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date: 15 November 2019

Pask, John locked

  • Jolyon Fearnley

Extract

(fl London, England, 1841–71). English wind instrument maker, inventor, and dealer. He was listed in 1841 as ‘Flute maker’ and living over his shop; he later diversified into brasses, including horns, trumpets, and cornets à piston. His flutes show skilled metalworking, but the diversity of brasses he offered by 1843 suggests that he purchased at least some. In 1844 he marketed ‘Koenig’s Galop Horn’ (a straight post horn), and he entered into partnership with the player Hermann Koenig from 1849 to 1851. A boxwood and ivory clarinet and a possibly earlier but more advanced Sax-style clarinet, both bearing the mark of Pask & Koenig, are probably French imports. By 1851 Pask was living away from the shop and employing 12 men. From 1850 to 1855 he provided accommodation for G. Besson’s ‘maison à Londres’.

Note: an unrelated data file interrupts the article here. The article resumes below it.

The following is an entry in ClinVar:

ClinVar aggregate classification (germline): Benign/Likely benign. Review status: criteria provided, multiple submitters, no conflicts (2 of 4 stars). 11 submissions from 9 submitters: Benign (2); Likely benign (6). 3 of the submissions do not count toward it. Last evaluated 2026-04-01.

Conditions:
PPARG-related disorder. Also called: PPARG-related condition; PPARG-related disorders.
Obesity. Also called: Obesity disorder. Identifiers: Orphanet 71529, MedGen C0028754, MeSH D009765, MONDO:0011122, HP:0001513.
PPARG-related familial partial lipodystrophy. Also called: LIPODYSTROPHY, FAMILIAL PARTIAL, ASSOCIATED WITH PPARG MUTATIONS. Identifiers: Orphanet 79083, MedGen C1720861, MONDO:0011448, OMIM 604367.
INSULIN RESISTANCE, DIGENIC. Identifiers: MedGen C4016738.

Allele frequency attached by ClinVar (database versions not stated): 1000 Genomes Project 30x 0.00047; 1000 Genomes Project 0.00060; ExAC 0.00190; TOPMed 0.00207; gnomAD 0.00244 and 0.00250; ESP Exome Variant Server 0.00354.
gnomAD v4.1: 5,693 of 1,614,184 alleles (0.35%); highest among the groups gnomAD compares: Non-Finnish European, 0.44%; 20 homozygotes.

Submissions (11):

At the London Great Exhibition in 1851 Pask showed (sax)horns with valves, a french horn, valve and slide trombones, an ophicleide, a four-valve euphonion, various cornets à piston, metal clarinets of a new design, military drums, and flutes on a new system, possibly the ‘Ribas’ Improved’ model; he was awarded a medal for workmanship for ‘clarionets and brass instruments’. Pask was among the first brass makers to use serial numbers. A surviving cornet à pistons with Périnet valves bears the serial number 2826 and a saxhorn with ‘Berliner pumpen’ valves is numbered 3183....

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